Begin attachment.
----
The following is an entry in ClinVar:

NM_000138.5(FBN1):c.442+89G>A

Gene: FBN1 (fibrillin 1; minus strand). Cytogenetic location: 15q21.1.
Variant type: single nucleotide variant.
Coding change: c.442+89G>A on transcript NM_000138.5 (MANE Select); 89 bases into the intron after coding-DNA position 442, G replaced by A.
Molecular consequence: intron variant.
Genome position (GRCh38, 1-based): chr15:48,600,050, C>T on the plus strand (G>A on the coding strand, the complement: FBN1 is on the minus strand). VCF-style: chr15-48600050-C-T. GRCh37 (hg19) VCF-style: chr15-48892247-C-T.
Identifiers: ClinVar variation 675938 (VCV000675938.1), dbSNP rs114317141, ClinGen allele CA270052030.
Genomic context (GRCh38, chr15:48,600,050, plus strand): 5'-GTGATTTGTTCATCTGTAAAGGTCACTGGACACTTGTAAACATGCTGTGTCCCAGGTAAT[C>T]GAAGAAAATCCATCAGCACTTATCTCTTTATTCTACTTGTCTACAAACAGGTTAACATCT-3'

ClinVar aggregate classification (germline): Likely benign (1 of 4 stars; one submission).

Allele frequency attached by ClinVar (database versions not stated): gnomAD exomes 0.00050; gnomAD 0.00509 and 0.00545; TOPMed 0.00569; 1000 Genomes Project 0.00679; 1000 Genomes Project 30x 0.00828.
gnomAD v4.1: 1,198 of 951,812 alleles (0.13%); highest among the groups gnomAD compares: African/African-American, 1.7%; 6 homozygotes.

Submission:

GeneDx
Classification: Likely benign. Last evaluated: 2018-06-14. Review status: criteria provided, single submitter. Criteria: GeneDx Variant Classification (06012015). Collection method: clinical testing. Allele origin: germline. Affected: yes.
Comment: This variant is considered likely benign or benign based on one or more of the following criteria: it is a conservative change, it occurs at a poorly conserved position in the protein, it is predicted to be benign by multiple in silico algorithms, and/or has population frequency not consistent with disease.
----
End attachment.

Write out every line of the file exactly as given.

The following is an entry in ClinVar:

NM_000138.5(FBN1):c.442+89G>A

Gene: FBN1 (fibrillin 1; minus strand). Cytogenetic location: 15q21.1.
Variant type: single nucleotide variant.
Coding change: c.442+89G>A on transcript NM_000138.5 (MANE Select); 89 bases into the intron after coding-DNA position 442, G replaced by A.
Molecular consequence: intron variant.
Genome position (GRCh38, 1-based): chr15:48,600,050, C>T on the plus strand (G>A on the coding strand, the complement: FBN1 is on the minus strand). VCF-style: chr15-48600050-C-T. GRCh37 (hg19) VCF-style: chr15-48892247-C-T.
Identifiers: ClinVar variation 675938 (VCV000675938.1), dbSNP rs114317141, ClinGen allele CA270052030.
Genomic context (GRCh38, chr15:48,600,050, plus strand): 5'-GTGATTTGTTCATCTGTAAAGGTCACTGGACACTTGTAAACATGCTGTGTCCCAGGTAAT[C>T]GAAGAAAATCCATCAGCACTTATCTCTTTATTCTACTTGTCTACAAACAGGTTAACATCT-3'

ClinVar aggregate classification (germline): Likely benign (1 of 4 stars; one submission).

Allele frequency attached by ClinVar (database versions not stated): gnomAD exomes 0.00050; gnomAD 0.00509 and 0.00545; TOPMed 0.00569; 1000 Genomes Project 0.00679; 1000 Genomes Project 30x 0.00828.
gnomAD v4.1: 1,198 of 951,812 alleles (0.13%); highest among the groups gnomAD compares: African/African-American, 1.7%; 6 homozygotes.

Submission:

GeneDx
Classification: Likely benign. Last evaluated: 2018-06-14. Review status: criteria provided, single submitter. Criteria: GeneDx Variant Classification (06012015). Collection method: clinical testing. Allele origin: germline. Affected: yes.
Comment: This variant is considered likely benign or benign based on one or more of the following criteria: it is a conservative change, it occurs at a poorly conserved position in the protein, it is predicted to be benign by multiple in silico algorithms, and/or has population frequency not consistent with disease.